Many Not Aware That Diabetes Can Affect Kidneys

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Many people who have diabetes are not aware that the condition can affect the health of their kidneys, according to new research published in the Journal of Renal Care. An estimated 20% to 30% of people with diabetes will develop evidence of diabetic nephropathy (kidney disease), which is the leading cause of kidney failure in the United States…

The Effects of Artificial Lighting on Melatonin

Updated

Recent research indicates that keeping the lights on in the period between dusk and bedtime strongly suppresses the production of the hormone melatonin, and may potentially interfere with related processes such as sleepiness, blood pressure, blood glucose control, and temperature regulation…

Test Strip Recall

Updated

On December 22, Abbott Diabetes Care announced that it had initiated a voluntary recall of nearly 359 million Precision Xtra, Precision Xceed Pro, Medisense Optium, Optium EZ, and ReliOn Ultima blood glucose test strips in the United States and Puerto Rico…

Smoking Common in Young People With Diabetes

Updated

Results from a recent federally supported study show that smoking rates are high among young people with diabetes. Both smoking and having diabetes are risk factors for developing cardiovascular disease…

Depression: A Cause and an Effect of Diabetes

Updated

It has long been known that there is a connection between Type 2 diabetes and depression, and recent research suggests that the relationship between these two conditions works in both directions — in other words, depression may be both a risk factor for developing Type 2, as well as a consequence of having it…

Another Benefit of Fish Oil

Updated

The omega-3 fatty acids found in salmon, sardines, mackerel, and other fatty fish are known to have a variety of health benefits, including lowering triglycerides (a type of blood fat) and reducing the risk of heart attack. Now, research recently published in the Journal of the American Dietetic Association suggests that fish oil may have another health benefit…

Limiting Refined Grains Linked to Lower Body Fat

Updated

People who consume several servings of whole grains daily while limiting their intake of refined grains have less of a dangerous type of body fat known as visceral adipose tissue than people with higher intakes of refined grains, researchers have found. Unlike subcutaneous fat, which sits just below the skin, visceral fat surrounds organs in the abdomen…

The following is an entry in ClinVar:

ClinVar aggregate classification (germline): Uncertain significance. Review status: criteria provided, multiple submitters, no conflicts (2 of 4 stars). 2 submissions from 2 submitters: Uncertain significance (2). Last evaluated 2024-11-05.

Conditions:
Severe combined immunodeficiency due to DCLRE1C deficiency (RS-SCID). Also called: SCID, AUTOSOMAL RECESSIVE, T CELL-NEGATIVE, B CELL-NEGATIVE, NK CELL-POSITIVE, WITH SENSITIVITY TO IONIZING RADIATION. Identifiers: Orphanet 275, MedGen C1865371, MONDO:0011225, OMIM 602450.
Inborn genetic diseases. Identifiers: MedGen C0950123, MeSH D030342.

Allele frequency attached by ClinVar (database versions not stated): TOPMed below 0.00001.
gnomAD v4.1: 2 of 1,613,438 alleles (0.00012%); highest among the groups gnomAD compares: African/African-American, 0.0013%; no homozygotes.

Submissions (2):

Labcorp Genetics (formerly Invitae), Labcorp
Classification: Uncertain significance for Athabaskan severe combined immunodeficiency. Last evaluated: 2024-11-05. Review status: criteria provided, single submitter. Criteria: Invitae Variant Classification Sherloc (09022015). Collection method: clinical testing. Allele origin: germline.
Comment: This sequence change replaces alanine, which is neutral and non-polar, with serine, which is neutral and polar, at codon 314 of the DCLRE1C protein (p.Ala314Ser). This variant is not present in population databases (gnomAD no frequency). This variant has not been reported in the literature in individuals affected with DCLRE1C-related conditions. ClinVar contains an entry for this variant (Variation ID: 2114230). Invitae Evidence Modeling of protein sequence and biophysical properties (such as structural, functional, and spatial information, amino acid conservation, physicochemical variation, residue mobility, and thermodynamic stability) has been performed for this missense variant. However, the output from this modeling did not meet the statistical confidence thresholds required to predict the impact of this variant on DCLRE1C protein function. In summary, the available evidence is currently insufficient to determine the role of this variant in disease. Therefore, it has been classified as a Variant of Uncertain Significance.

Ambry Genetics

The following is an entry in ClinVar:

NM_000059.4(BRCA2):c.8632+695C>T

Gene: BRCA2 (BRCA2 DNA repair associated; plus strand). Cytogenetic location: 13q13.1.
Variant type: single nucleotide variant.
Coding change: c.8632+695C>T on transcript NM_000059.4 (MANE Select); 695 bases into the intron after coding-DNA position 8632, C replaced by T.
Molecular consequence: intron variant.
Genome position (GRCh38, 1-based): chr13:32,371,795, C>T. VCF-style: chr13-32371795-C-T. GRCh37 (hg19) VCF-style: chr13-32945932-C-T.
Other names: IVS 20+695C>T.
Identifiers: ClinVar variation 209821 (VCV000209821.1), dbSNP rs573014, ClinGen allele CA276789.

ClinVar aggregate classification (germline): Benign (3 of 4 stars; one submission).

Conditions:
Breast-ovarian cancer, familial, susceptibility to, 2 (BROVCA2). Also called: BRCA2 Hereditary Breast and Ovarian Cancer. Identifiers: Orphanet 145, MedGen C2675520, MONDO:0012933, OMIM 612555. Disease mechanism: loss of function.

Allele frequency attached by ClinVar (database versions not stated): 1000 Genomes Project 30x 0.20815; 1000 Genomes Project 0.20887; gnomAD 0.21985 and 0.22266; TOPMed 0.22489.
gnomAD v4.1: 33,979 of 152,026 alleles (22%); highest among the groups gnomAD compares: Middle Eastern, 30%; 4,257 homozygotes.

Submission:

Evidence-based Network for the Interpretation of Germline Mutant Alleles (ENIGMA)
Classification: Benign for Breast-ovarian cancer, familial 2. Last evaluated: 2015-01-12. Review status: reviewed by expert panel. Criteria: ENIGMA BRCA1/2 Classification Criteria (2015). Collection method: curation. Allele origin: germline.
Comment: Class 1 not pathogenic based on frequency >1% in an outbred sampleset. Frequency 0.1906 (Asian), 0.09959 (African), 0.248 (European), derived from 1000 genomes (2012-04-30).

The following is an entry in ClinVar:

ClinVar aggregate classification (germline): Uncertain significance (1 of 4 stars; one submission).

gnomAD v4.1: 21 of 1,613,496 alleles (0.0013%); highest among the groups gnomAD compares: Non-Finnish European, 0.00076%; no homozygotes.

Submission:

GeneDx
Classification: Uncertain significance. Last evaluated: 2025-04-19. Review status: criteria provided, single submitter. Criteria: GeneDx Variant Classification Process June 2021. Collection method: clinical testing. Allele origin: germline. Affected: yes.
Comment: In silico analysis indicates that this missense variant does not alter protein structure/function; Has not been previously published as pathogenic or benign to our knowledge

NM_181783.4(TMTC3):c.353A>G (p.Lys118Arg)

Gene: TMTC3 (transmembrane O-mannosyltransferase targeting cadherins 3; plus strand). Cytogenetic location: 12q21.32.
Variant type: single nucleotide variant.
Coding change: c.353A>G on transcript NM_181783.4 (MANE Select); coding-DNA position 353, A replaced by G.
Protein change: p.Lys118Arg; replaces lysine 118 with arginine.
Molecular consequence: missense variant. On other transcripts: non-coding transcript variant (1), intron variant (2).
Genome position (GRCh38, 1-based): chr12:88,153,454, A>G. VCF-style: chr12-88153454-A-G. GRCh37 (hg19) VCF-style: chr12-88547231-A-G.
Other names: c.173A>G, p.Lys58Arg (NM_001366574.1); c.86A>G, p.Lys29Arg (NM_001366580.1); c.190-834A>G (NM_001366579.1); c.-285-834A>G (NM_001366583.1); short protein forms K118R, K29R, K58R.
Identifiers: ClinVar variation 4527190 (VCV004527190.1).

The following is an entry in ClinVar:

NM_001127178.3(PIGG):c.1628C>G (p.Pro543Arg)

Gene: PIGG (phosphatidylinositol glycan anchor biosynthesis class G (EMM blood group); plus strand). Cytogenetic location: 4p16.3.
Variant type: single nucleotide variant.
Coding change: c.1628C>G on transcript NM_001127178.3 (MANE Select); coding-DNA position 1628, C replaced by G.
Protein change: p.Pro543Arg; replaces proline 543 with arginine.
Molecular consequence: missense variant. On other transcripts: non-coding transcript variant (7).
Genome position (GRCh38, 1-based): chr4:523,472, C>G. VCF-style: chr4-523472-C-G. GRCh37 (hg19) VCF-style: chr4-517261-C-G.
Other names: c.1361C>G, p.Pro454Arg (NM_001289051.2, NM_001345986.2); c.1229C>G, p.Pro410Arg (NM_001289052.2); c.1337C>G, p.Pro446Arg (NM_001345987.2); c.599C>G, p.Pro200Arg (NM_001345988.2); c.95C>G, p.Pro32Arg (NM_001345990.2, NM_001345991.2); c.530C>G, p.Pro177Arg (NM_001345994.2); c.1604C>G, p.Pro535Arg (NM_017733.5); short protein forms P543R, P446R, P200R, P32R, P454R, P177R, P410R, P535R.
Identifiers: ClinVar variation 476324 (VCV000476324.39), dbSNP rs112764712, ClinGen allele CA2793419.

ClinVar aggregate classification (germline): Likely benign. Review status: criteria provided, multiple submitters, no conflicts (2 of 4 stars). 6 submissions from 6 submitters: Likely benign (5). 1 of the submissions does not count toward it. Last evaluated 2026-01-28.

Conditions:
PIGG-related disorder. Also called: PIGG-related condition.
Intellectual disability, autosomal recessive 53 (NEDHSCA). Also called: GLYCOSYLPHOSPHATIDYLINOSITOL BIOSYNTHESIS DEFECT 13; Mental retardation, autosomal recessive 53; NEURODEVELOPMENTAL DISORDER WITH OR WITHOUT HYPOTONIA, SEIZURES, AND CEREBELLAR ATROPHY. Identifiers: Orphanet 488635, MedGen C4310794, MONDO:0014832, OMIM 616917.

Adequate Sleep Vital to Weight Loss

Updated

A small study from the University of Chicago suggests that diet and exercise may not be the only factors in weight loss: Sleep, or rather, lack of sleep, appears to play an important role in hunger and fat loss…

AACE Issues Recommendations on CGM and Insulin Pump Use

Updated

On October 13, the American Association of Endocrinologists (AACE) published two new consensus statements, one concerning continuous glucose monitoring (CGM) and the other on the topic of insulin pumps. The statements are intended to help health-care providers identify the best candidates for these types of therapy…

Experts Recommend New Approach to Type 2 Treatment

Updated

A working group composed of researchers, clinical endocrinologists, and primary-care doctors convened by the Endocrine Society has recommended that greater emphasis be placed on regularly screening people at risk for Type 2 diabetes and promptly and aggressively treating those who have developed the condition in an attempt to preserve beta cell function…

Lifestyle Changes Lower Heart Risk Over Long Term

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Lifestyle changes such as increasing physical activity and eating an improved diet are often touted as some of the most effective ways to manage blood glucose levels. Now a new study has rounded up even more evidence that supports making these adjustments…

Promising Findings on Plant Compound Resveratrol

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Resveratrol, a plant compound known to have various antioxidant and anti-inflammatory properties in yeast, worms, fruit flies, fish, and mice, also appears to combat inflammation in humans, according to a recent study by endocrinologists at the University of Buffalo…

Bones’ Role in Blood Glucose Regulation

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Contrary to the popular view of the skeleton as an inert, lifeless structure, it turns out that the bones play a wide variety of roles in the body. According two animal studies recently published in the journal Cell, one of these roles is blood glucose regulation, implicating processes in the skeleton as a possible underlying cause of Type 2 diabetes in some people…

New Class of Insulin Delivery Device

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On July 26, the U.S. Food and Drug Administration (FDA) approved the Finesse insulin patch-pen, a new type of insulin delivery device, for use with NovoLog rapid-acting insulin. In January, the device was granted FDA clearance and approved for use with Humalog rapid-acting insulin…

An Apology

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A number of you wrote in recently to express your dismay with our recent e-newsletter subject line…